Bone marrow transplant pharmacist receives regional recognition
Mohammed Elayan, PharmD, BCOP, is a bone marrow transplant and hematology/oncology clinical pharmacist at the Sarah Cannon Cancer Institute at TriStar Centennial Medical Center. He’s also a recipient of the 2016 HCA Innovators Award for TriStar Division. He was recognized for his research and work on chemotherapy dosage intensity.
Staggering chemotherapy dosage
Chemotherapy can be dosed kinetically to achieve a total desired exposure. In this instance, the total desired dosage is divided equally across each dosing day.
Mohammed’s concept involves staggering the dosages of chemotherapy across the dosing days to minimize the amount of waste.
He attributes his innovation to the work from his progressive and interdisciplinary team that has helped with time-staggering treatment.
Originally, if a dose called for 100 mg total over a four day period, staff would administer 25 mg daily for four days. However, vials contained 20 mg of chemotherapy, adding up to 15 mg of waste each day from using four extra vials.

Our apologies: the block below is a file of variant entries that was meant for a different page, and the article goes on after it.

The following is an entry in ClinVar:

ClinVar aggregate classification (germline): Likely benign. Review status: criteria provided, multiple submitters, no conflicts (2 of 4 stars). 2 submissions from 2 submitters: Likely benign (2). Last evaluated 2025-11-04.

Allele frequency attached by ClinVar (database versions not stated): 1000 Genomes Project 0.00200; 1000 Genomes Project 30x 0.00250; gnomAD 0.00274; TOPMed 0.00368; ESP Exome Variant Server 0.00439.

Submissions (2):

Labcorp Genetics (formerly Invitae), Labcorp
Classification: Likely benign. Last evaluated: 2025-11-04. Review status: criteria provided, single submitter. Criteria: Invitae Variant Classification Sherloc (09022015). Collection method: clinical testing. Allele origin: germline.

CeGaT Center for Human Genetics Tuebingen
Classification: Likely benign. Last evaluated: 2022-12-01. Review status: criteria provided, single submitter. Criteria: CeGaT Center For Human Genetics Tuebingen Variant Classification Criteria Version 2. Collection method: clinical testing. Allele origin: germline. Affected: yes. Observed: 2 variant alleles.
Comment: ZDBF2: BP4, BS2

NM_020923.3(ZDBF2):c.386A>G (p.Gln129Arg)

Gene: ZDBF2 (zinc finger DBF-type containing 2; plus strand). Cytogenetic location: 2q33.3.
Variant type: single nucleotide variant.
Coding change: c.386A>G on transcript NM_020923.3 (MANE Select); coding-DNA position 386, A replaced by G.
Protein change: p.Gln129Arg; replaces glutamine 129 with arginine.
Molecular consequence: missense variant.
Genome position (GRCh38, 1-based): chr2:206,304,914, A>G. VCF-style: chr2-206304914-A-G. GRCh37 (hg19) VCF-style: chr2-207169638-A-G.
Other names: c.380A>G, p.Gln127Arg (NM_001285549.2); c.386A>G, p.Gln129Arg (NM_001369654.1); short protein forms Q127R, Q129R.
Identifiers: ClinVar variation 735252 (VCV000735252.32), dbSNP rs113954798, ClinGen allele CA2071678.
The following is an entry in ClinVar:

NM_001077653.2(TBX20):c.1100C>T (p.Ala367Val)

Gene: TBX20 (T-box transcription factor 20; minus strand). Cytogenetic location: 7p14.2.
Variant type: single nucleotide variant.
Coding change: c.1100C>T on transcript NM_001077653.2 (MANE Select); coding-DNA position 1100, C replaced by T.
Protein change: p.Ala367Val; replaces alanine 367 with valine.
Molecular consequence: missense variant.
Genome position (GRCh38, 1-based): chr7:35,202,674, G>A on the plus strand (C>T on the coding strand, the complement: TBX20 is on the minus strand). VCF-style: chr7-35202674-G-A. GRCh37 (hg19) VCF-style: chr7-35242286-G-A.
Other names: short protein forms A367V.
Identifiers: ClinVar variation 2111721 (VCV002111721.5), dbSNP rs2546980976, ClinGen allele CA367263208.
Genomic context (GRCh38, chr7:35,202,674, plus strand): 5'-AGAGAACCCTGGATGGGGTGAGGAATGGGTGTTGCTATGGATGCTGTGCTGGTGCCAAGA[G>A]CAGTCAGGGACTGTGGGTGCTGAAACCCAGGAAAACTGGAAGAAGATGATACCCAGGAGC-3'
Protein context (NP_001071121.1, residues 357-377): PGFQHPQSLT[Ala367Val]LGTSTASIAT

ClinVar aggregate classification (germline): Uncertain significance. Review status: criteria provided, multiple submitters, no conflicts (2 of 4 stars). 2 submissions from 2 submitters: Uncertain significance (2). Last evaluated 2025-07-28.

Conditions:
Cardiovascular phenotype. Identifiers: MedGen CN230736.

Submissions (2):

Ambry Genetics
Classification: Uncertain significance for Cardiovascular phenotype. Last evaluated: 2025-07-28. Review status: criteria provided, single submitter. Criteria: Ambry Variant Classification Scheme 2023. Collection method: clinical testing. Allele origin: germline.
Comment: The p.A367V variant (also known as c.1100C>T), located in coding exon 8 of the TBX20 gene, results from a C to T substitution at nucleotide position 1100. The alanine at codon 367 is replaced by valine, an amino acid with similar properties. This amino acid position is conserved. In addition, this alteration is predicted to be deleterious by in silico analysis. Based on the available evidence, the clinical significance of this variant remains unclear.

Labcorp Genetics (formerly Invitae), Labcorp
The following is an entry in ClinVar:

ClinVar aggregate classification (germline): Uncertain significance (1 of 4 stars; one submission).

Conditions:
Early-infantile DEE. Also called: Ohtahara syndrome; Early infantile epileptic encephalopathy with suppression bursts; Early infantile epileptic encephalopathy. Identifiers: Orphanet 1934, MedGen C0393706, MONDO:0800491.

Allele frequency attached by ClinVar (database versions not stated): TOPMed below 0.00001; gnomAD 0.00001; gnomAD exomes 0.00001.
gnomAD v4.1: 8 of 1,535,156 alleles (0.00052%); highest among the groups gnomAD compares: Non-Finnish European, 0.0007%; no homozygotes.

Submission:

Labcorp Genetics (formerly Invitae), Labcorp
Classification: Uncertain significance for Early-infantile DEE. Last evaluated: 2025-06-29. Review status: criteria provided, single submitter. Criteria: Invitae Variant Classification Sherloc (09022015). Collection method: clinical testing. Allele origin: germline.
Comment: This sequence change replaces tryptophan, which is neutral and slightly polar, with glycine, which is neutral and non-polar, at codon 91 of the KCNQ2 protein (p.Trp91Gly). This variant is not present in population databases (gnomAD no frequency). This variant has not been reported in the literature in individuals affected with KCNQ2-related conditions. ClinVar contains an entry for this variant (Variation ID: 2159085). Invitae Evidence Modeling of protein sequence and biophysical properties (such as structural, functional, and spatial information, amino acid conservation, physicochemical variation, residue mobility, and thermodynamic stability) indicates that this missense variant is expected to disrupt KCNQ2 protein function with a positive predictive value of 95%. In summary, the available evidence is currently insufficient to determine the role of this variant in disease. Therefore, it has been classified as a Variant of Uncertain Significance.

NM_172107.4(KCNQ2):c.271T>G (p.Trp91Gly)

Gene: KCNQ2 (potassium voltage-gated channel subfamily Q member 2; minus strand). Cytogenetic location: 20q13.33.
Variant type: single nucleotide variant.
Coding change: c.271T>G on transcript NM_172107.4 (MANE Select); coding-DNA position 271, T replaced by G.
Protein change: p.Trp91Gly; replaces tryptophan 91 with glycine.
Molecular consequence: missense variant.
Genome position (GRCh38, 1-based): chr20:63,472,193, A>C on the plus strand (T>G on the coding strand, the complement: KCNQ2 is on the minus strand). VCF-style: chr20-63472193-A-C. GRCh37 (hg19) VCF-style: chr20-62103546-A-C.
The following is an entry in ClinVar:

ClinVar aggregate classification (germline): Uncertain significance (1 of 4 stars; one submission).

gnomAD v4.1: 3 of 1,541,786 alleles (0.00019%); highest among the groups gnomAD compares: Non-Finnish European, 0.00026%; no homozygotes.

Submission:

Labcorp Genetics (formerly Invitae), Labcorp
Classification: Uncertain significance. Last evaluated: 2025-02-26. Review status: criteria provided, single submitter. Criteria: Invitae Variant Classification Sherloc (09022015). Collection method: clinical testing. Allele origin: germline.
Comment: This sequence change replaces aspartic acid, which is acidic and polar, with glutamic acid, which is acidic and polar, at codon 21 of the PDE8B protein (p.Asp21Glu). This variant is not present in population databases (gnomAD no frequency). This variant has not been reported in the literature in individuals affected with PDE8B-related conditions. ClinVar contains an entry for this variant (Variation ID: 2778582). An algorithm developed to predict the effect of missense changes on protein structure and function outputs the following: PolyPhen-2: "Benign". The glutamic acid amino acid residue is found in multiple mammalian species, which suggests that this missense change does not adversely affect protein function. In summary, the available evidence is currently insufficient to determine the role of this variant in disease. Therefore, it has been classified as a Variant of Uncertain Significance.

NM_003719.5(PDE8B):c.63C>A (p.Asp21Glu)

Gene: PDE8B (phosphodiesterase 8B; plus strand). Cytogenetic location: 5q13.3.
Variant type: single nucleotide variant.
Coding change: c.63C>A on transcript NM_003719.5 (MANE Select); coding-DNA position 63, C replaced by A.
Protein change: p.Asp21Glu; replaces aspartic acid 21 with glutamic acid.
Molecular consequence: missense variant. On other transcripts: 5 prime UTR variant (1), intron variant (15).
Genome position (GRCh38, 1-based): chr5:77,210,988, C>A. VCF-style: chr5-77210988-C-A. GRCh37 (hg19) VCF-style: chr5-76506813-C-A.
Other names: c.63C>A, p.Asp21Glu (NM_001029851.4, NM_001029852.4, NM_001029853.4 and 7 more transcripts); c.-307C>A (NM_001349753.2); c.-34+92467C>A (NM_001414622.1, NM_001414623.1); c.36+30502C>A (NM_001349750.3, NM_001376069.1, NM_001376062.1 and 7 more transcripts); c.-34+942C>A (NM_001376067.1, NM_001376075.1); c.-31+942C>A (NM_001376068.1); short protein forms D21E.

Mohammed tested staggering the dose of chemotherapy to 30 mg for two days followed by 20 mg for the following two days. In turn, staff decreased the amount of waste to only two vials and there were no results of toxicity to the patients.
Improving care for cancer patients
Not only does it improve patient outcomes, but it also improves hospital efficiencies and saves money that can be used to provide care for more patients.
“I am humbled daily to provide care for our cancer patients,” said Mohammed. “Their strength and resolve in the face of a life-threatening disease provides the motivation to remain committed to their care each and every day.”
Mohammed attributes his innovation to the work from his progressive and interdisciplinary team